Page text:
One of OSHA’s key enforcement initiatives is the Severe Violators Enforcement Program, which the agency says identifies employers who are indifferent to workplace health and safety and subjects them to enhanced settlements and follow-up inspections.
But how effective is this program, really?
OSHA’s white paper on the subject, published earlier this year, said the program was “off to a strong start” in its first 18 months. Besides imposing extra penalties on “indifferent” employers and subjecting them to follow-up inspections, SVEP is effectively “targeting high-emphasis hazards (and) facilitating inspections across multiple worksites,” according to the white paper.
But Eric Conn, who leads the OSHA practice at the Epstein Becker Green law firm, has written an article for the Washington Legal Foundation that offers a much different assessment.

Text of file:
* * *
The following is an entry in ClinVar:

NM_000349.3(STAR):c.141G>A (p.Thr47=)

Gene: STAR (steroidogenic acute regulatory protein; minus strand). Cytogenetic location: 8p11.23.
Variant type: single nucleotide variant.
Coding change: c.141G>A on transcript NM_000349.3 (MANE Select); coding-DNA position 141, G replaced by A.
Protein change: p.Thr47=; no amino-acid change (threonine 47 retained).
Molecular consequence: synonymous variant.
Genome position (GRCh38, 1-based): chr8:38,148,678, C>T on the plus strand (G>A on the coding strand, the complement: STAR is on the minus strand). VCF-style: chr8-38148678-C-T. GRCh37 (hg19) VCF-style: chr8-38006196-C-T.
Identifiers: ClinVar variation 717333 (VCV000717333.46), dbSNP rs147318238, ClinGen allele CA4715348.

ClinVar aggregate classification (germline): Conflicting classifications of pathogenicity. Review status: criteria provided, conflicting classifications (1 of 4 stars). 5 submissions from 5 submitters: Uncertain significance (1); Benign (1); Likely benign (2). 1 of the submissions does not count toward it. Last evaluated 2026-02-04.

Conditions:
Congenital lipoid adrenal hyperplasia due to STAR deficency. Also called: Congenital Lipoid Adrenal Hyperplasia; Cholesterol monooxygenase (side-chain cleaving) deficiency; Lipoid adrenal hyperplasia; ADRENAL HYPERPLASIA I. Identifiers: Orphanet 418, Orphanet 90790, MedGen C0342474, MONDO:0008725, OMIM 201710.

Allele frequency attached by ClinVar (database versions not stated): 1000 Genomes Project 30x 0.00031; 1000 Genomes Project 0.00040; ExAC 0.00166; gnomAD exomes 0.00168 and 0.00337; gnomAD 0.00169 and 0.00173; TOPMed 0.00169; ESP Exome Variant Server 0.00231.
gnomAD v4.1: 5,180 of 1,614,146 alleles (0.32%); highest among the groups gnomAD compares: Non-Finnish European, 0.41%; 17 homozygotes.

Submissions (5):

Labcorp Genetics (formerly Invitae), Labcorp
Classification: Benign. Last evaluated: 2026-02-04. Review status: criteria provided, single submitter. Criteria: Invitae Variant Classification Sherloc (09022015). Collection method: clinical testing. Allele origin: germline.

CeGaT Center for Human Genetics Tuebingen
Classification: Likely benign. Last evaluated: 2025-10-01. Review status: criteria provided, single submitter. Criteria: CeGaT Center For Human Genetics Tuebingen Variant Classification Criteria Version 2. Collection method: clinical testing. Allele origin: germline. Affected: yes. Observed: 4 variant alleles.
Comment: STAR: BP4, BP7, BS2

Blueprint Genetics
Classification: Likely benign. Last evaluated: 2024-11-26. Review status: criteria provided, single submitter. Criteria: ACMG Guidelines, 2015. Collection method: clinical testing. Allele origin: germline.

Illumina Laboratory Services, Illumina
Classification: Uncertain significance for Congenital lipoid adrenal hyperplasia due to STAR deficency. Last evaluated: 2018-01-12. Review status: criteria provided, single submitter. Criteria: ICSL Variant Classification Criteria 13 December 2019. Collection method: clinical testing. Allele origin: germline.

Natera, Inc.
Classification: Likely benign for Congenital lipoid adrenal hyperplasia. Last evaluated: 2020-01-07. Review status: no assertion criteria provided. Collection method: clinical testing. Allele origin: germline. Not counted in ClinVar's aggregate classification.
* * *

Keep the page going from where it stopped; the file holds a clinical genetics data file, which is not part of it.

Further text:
“Despite OSHA’s claims … careful scrutiny of the data available regarding the SVEP casts doubt on the program’s effectiveness and reveals several glaring problems with how the SVEP is being administered. Most notably, the Severe Violator Enforcement Program:
“1. Disproportionately targets small employers with enforcement rather than compliance assistance;
“2. Provokes more than four times as many legal challenges to the underlying citations as compared to the average OSHA enforcement action;
“3. Encounters significant obstacles in the execution of follow-up inspections of SVEP – qualified employers; and
“4. Finds virtually no systemic safety issues when follow-up and related facility inspections are conducted (i.e., the program is not capturing recalcitrant employers).”
The SVEP is just one more example of an enforcement program gone off the tracks. OSHA should take Conn’s critique seriously.
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